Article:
And it’s get worse. There’s no mention of funding for existing initiatives that aim to widen access. As I understand it, existing UK Film Council funding for the award-winning one-stop shop YourLocalCinema.com website is being cut. If I didn’t have access to the YourLocalCinema.com website, it would be a lot harder for me to work out what subtitled films are showing where. I probably wouldn’t bother in the end. On top of that, capital funding to allow cinemas to buy equipment to show subtitles is also being cut. In fact, according to the consultation, only around 0.5% of the UK Film Council’s future expenditure will go towards “diversity and inclusion”, and there is no mention of anything of direct benefit to deaf children and young people. Nada.

I know I’m not alone when I say there is insufficient choice of subtitled films at convenient times at local cinemas. A lot of cinemas seem to think that deaf children’s schools are quite relaxed about them bunking off to watch a film judging by the times they schedule some subtitled films. Instead of making cuts, shouldn’t the UK Film Council should be looking at ways to widen access, by funding research into on-demand technology for subtitled films?

The consultation closes tomorrow so if you’d like to respond to their online survey, you need to be very quick. NDCS’s response can be dowloaded from here.

Be good to hear your thoughts. Are you surprised / disappointed that the UK Film Council are not making access to the cinema for deaf children and adults a priority? Leave a comment below to say what you think.

Whatever happened to… Film 4 outdoor screenings at Somerset House?

Image courtesy of www.wonderlandmagazine.com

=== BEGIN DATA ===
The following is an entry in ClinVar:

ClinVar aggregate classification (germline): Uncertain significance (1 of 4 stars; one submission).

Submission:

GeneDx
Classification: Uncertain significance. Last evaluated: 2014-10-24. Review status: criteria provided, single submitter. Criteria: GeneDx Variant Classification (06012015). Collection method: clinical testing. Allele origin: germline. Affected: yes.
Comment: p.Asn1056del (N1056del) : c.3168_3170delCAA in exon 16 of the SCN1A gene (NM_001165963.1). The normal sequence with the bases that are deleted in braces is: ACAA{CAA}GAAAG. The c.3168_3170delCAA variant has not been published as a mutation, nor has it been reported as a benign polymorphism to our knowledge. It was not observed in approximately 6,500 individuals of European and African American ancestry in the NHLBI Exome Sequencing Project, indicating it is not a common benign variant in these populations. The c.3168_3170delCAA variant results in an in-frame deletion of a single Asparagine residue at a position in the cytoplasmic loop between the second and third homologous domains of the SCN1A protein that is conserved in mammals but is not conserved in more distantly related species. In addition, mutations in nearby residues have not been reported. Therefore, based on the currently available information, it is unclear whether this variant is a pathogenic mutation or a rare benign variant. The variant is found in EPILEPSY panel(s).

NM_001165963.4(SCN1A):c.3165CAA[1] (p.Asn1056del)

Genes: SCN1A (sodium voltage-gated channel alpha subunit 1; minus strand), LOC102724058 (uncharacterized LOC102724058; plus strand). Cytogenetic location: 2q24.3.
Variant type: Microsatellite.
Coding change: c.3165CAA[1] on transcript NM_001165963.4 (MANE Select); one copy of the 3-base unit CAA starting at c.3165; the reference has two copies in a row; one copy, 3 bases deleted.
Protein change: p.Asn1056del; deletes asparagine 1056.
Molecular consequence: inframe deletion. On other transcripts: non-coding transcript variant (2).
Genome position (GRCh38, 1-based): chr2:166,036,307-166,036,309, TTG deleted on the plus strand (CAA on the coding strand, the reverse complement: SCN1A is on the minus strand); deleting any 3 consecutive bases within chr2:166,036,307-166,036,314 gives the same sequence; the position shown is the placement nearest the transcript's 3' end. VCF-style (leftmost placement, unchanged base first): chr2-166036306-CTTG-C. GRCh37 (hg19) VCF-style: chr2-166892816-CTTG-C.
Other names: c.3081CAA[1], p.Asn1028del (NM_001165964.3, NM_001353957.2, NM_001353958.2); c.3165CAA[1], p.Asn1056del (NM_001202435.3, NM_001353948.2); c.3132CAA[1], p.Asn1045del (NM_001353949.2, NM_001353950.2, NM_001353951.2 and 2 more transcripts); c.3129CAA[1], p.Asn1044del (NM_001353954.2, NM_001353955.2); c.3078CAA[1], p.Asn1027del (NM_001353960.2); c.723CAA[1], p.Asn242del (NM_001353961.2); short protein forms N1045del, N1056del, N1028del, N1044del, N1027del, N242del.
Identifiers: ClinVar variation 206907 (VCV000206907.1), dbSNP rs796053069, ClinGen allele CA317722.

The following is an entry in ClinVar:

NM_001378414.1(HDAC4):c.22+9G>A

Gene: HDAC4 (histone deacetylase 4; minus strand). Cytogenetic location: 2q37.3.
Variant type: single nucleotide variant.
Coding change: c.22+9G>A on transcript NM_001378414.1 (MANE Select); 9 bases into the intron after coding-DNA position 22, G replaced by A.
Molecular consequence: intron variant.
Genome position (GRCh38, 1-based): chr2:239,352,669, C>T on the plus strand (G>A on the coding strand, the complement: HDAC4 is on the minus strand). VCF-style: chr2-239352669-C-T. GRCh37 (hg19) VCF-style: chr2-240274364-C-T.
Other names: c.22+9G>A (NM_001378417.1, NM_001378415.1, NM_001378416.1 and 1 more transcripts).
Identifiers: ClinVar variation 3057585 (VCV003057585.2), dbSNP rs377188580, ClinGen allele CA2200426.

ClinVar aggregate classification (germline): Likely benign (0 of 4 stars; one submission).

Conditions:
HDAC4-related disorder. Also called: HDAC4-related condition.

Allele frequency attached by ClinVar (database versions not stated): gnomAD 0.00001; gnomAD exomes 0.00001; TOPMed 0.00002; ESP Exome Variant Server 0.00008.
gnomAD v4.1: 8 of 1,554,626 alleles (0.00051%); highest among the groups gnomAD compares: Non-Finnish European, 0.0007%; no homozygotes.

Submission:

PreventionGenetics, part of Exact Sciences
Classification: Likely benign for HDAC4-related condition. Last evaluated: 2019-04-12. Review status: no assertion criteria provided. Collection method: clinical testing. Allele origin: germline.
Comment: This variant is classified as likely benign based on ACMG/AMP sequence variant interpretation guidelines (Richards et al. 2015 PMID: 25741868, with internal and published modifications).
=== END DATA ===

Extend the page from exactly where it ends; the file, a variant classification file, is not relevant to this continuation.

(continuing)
Image courtesy of http://www.wonderlandmagazine.com

Those with a long memory will remember from two years ago when NDCS campaigns made a fuss about the lack of subtitles in the outdoor screenings for the prestigious Film 4 outdoor screenings at Somerset House. This followed a complaint to NDCS by a deaf young girl and her parents. So whatever happened next?

Well, sadly, not a huge amount. We met with Channel 4 earlier in the year who explained that they’ve still not been able to find a way to show films with subtitles. Part of the problem is apparently that Film 4 show lots of ancient films for which a subtitled version has never been made. A bigger problem is the perception by the organisers that hearing members of the audience will complain and make a fuss. How far this assumption has been tested remains unclear.

A small step of progress was made this year when it was agreed that a pilot would be done involving a palantypist in a separate area of the audience for deaf people. RNID have been involved in this pilot and I’m waiting to hear the results of it. The hope is that a palantypist will be available in future on request to any deaf young people who want one.

It’s not ideal, far from, and we still want to see full access. However, with our attention focused on our Sounds good? campaign for better acoustics, we didn’t have the capacity to make a huge fuss about it this year. But it remains an issue that we’ll be continuing to keep an eye out for…

What are your thoughts on the matter and the way forward?